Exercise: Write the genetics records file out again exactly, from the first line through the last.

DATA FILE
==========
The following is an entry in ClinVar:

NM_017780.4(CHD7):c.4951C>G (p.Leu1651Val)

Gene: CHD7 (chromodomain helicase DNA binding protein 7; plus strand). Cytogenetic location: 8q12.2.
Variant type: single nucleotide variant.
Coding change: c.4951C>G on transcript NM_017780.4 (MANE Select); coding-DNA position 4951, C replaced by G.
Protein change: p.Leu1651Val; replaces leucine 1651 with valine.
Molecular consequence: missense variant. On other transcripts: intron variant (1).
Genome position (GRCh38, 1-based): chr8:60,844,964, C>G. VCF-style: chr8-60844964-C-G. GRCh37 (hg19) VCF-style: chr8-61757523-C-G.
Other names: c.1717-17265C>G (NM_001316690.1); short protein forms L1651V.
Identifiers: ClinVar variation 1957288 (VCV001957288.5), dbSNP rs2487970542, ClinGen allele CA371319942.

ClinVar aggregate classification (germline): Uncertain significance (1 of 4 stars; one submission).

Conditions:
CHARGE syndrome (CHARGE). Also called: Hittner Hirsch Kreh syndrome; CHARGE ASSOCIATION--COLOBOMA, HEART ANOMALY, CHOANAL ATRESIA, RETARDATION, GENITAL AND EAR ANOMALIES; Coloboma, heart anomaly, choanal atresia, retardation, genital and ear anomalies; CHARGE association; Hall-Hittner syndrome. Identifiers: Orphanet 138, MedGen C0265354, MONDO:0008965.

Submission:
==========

The following is an entry in ClinVar:

NM_017780.4(CHD7):c.4951C>G (p.Leu1651Val)

Gene: CHD7 (chromodomain helicase DNA binding protein 7; plus strand). Cytogenetic location: 8q12.2.
Variant type: single nucleotide variant.
Coding change: c.4951C>G on transcript NM_017780.4 (MANE Select); coding-DNA position 4951, C replaced by G.
Protein change: p.Leu1651Val; replaces leucine 1651 with valine.
Molecular consequence: missense variant. On other transcripts: intron variant (1).
Genome position (GRCh38, 1-based): chr8:60,844,964, C>G. VCF-style: chr8-60844964-C-G. GRCh37 (hg19) VCF-style: chr8-61757523-C-G.
Other names: c.1717-17265C>G (NM_001316690.1); short protein forms L1651V.
Identifiers: ClinVar variation 1957288 (VCV001957288.5), dbSNP rs2487970542, ClinGen allele CA371319942.

ClinVar aggregate classification (germline): Uncertain significance (1 of 4 stars; one submission).

Conditions:
CHARGE syndrome (CHARGE). Also called: Hittner Hirsch Kreh syndrome; CHARGE ASSOCIATION--COLOBOMA, HEART ANOMALY, CHOANAL ATRESIA, RETARDATION, GENITAL AND EAR ANOMALIES; Coloboma, heart anomaly, choanal atresia, retardation, genital and ear anomalies; CHARGE association; Hall-Hittner syndrome. Identifiers: Orphanet 138, MedGen C0265354, MONDO:0008965.

Submission: